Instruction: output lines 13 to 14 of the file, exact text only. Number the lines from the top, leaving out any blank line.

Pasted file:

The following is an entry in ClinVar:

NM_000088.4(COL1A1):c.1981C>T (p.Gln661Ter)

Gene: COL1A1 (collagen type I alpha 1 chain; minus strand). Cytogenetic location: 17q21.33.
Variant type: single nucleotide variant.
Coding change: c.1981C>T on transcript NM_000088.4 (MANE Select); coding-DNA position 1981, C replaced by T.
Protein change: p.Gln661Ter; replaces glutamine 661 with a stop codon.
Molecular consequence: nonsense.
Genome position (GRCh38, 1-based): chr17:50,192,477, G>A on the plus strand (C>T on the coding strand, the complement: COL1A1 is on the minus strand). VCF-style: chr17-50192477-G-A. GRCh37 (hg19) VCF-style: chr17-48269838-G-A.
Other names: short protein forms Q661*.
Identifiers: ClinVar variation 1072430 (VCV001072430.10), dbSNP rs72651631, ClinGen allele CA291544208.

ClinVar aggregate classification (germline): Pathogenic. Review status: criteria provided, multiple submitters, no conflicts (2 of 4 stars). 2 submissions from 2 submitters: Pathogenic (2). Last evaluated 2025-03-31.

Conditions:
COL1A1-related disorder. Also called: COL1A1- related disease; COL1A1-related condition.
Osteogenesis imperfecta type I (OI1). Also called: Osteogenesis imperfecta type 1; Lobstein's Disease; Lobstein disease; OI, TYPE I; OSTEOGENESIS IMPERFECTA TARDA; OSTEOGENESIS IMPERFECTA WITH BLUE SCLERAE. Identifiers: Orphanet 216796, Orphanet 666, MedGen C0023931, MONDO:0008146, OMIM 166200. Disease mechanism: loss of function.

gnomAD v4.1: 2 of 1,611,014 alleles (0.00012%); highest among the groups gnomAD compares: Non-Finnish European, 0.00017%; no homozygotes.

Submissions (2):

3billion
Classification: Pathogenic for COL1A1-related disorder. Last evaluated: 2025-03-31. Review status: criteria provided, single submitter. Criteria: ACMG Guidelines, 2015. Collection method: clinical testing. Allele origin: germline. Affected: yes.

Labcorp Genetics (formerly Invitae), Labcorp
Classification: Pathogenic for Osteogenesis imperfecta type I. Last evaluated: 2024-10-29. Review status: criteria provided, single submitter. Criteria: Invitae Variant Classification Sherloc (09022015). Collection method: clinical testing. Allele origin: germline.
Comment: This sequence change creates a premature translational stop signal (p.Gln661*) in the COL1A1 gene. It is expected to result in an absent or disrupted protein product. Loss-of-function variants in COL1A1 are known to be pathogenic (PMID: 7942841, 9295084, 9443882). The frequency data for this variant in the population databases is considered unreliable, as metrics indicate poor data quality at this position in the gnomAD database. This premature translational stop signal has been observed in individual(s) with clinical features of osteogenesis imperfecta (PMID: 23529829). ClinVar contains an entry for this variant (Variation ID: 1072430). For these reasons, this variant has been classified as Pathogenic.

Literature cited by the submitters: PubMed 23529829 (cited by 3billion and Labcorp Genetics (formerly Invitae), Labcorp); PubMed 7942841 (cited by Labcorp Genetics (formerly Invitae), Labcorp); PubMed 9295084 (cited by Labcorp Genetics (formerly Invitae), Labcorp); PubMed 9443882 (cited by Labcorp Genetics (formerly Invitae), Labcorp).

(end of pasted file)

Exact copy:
COL1A1-related disorder. Also called: COL1A1- related disease; COL1A1-related condition.
Osteogenesis imperfecta type I (OI1). Also called: Osteogenesis imperfecta type 1; Lobstein's Disease; Lobstein disease; OI, TYPE I; OSTEOGENESIS IMPERFECTA TARDA; OSTEOGENESIS IMPERFECTA WITH BLUE SCLERAE. Identifiers: Orphanet 216796, Orphanet 666, MedGen C0023931, MONDO:0008146, OMIM 166200. Disease mechanism: loss of function.